Snow Angels

Today, thanks to the editors at Literary Mama—a fine journal that “publishes literary writing about the many faces of motherhood”—my poem Snow Angels appears in its January 2017 issue.

I wrote this poem almost a year ago, just after a terrible, daylong snowstorm swept through New England and I learned of its aftermath. Between the heavy snow and winds, Massachusetts and Rhode Island were battered. I scratched out sentences that evening. It was a hard poem to write because it’s a mother’s response to two different, yet interconnected, tragic events. I sent it out prematurely, I knew it wasn’t ready, and it was rejected by a few literary journals. Harder it was to cut—and I knew it was necessary as it was too long—but with feedback from a few good and faithful writer friends who read it, I was able to slash it nearly in half. And once done, I sent it directly to Literary Mama, because I couldn’t think of a more perfect home for it. I’m so glad they chose to keep it.

Snow Angels

Pearls fell from the sky that day, painted the windows
opalescent, drifted against the front door. Tired
woodland hit silently the snow, and geese
honked overhead in the quiet spaces of a
cloud. In the Northeast, familiar is the weight of
winter. Power soon was lost, cars spun out on roads,
and the trees, the great pines of Canton, as day wore on,
wailed and groaned with burden, and began to spill like
discordant dominoes into yards, streets, over
homes, and upon a little girl, and a father, related
only by chance, two names in the paper, hours apart.

It blustered morning through night where we live…[read more here]

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After Ginsberg

Ginsberg: soot and steam. Ginsberg: howl
and scream. Ginsberg: grit and grease, bleak
peace, dark moon, heat of June. Ginsberg: steel
and steal, machines too real, plight and fight, a
workman’s meal.

Ginsberg: Yacketayakking. Stolen nights,
breathing boxes, tubercular skies. From the ash, a
flower does rise, stares you down, right surprise.
The opposite of ripe: withering grey sunflower,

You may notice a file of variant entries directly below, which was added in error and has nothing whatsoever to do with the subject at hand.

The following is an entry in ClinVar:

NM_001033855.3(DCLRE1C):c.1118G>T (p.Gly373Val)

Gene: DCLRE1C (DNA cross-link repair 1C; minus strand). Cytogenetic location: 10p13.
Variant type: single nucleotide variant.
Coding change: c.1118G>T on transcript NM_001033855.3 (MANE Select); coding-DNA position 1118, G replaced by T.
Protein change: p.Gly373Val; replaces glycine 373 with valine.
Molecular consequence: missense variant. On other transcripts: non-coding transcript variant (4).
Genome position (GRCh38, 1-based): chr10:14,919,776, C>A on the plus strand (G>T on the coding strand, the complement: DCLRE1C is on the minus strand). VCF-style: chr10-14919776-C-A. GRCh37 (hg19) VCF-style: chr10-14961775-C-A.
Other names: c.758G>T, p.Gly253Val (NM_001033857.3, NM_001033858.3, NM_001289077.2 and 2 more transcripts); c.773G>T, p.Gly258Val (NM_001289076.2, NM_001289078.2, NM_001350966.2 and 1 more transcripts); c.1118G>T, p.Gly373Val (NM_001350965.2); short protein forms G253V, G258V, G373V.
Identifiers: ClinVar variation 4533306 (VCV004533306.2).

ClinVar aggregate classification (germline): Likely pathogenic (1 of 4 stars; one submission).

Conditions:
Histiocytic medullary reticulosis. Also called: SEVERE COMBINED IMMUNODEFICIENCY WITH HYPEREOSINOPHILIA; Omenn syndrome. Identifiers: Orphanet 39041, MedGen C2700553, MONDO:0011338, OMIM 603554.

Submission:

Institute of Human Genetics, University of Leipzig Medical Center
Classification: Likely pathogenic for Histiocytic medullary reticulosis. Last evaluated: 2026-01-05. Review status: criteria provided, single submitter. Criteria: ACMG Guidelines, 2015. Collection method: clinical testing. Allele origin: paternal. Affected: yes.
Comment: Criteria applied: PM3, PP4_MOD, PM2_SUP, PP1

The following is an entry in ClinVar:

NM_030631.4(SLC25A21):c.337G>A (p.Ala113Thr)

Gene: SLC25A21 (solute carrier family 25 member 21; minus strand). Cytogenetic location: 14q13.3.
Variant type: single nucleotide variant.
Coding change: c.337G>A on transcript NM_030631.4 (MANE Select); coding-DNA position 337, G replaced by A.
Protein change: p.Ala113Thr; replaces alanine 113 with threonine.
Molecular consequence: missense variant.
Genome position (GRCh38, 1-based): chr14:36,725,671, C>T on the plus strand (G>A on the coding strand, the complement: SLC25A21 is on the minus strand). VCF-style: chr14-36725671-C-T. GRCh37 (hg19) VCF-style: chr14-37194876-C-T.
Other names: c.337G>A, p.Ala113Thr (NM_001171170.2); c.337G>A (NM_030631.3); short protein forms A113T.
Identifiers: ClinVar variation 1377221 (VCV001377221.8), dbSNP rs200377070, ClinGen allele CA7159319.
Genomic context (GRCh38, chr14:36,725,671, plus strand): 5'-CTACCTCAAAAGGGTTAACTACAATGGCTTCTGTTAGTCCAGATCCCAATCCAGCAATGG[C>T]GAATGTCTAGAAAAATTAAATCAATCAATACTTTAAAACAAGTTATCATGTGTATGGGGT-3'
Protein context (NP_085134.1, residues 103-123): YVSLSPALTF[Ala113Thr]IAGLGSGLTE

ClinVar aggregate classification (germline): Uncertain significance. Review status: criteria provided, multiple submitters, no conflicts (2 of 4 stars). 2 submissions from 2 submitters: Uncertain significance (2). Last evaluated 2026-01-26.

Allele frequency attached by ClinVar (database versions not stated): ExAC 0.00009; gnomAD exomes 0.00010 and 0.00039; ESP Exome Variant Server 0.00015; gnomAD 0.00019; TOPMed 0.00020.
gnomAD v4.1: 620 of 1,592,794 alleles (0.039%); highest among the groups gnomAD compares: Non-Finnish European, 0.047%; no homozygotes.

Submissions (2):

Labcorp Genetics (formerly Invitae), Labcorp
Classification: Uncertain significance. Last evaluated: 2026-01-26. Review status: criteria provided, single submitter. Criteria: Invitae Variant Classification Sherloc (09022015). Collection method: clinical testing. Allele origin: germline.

brittle smoking pipe.

Look at that sunflower. Man. A hint, a message,
a hope. Lest we forget—obliterate memory of
things gold, honest, gasping. Gasping,
gasping for glint, a stalk (even a dead stalk)
to climb, into clouds, above smog and
rotten soil, crude oil. Breathe, breathe.

Take the flower. Hold the flower. Be the
flower—sun and glean, son of dream. Take the
shadow of it home, specter and shade, pull
it from sawdust, a yellow-star bone, a banana
dock sermon.

Yes. In this thing: meaning.
Look, look: a perfect mummy of a sunflower, soul,
souling—singing sunflower, wildflower,
wild, tender, dead-eye flower. Take us home.

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A Book Review

Recently, I had the pleasure, and the honor, of reading and reviewing author Allison Green’s memoir, The Ghosts Who Travel With Me: A Literary Pilgrimage Through Brautigan’s America, for the Los Angeles Review of Books.

Green’s pilgrimage is a poignant and beautifully written story, told in short chapters, about the many ghosts in her life—family, ancestors, Idaho, her adolescent self, and especially, her relationship to Richard Brautigan (best known for his novel Trout Fishing in America), the hippie era author she adored as a teen and young adult. As a grown woman, however,  returning to his work, she discovers something about Brautigan that causes her to reevaluate the origin of her admiration for him and the America about which he wrote. Grappling with her revelation, she sets out to trace Brautigan’s footsteps through Idaho (her ancestral home and setting of Trout), and the end result is this insightful, sensitive, humorous and poetic memoir.

Which comes highly recommended from me to you.

You can read the full review HERE.

And go buy Green’s book HERE!

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